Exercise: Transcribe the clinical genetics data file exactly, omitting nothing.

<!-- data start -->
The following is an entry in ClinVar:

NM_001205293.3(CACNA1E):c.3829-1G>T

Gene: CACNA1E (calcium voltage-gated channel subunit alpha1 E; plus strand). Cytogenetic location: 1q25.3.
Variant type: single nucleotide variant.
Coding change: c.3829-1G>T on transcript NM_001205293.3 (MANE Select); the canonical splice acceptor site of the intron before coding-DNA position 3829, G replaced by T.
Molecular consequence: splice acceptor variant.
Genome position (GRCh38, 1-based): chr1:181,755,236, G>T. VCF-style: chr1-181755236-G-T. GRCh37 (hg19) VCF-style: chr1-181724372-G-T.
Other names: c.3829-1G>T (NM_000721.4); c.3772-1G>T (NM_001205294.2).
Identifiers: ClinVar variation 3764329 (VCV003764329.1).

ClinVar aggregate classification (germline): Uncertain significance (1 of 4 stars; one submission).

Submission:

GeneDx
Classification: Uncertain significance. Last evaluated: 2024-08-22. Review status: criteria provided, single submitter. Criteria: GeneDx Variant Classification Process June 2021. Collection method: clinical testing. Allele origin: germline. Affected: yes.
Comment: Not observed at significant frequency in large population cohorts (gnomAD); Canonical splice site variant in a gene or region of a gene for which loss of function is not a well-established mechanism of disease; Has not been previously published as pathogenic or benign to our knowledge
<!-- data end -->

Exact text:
The following is an entry in ClinVar:

NM_001205293.3(CACNA1E):c.3829-1G>T

Gene: CACNA1E (calcium voltage-gated channel subunit alpha1 E; plus strand). Cytogenetic location: 1q25.3.
Variant type: single nucleotide variant.
Coding change: c.3829-1G>T on transcript NM_001205293.3 (MANE Select); the canonical splice acceptor site of the intron before coding-DNA position 3829, G replaced by T.
Molecular consequence: splice acceptor variant.
Genome position (GRCh38, 1-based): chr1:181,755,236, G>T. VCF-style: chr1-181755236-G-T. GRCh37 (hg19) VCF-style: chr1-181724372-G-T.
Other names: c.3829-1G>T (NM_000721.4); c.3772-1G>T (NM_001205294.2).
Identifiers: ClinVar variation 3764329 (VCV003764329.1).

ClinVar aggregate classification (germline): Uncertain significance (1 of 4 stars; one submission).

Submission:

GeneDx
Classification: Uncertain significance. Last evaluated: 2024-08-22. Review status: criteria provided, single submitter. Criteria: GeneDx Variant Classification Process June 2021. Collection method: clinical testing. Allele origin: germline. Affected: yes.
Comment: Not observed at significant frequency in large population cohorts (gnomAD); Canonical splice site variant in a gene or region of a gene for which loss of function is not a well-established mechanism of disease; Has not been previously published as pathogenic or benign to our knowledge